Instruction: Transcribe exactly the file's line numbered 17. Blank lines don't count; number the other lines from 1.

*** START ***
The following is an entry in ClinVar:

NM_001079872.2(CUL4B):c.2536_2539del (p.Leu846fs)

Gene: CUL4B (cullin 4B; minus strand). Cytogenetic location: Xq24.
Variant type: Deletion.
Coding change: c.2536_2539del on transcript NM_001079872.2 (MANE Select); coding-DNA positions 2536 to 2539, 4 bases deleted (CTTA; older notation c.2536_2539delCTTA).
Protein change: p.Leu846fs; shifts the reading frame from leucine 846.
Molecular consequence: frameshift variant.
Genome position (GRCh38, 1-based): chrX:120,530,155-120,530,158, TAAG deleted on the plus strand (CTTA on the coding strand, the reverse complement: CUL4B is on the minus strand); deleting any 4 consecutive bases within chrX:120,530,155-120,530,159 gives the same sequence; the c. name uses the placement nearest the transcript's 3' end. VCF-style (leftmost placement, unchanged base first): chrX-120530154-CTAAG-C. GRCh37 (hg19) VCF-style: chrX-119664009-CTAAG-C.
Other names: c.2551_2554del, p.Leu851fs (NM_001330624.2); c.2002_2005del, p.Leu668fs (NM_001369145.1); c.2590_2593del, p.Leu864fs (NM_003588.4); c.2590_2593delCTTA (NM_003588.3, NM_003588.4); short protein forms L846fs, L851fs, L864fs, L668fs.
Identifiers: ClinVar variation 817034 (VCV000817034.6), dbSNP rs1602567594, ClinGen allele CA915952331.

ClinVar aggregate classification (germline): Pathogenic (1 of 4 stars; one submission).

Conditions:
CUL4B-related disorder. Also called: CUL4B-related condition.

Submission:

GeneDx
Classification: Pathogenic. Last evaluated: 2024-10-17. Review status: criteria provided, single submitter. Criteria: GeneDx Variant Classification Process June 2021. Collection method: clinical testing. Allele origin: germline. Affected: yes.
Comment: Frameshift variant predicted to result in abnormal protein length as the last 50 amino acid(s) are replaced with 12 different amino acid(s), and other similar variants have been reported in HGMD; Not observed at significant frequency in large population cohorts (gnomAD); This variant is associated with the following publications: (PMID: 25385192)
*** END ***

Comment: Frameshift variant predicted to result in abnormal protein length as the last 50 amino acid(s) are replaced with 12 different amino acid(s), and other similar variants have been reported in HGMD; Not observed at significant frequency in large population cohorts (gnomAD); This variant is associated with the following publications: (PMID: 25385192)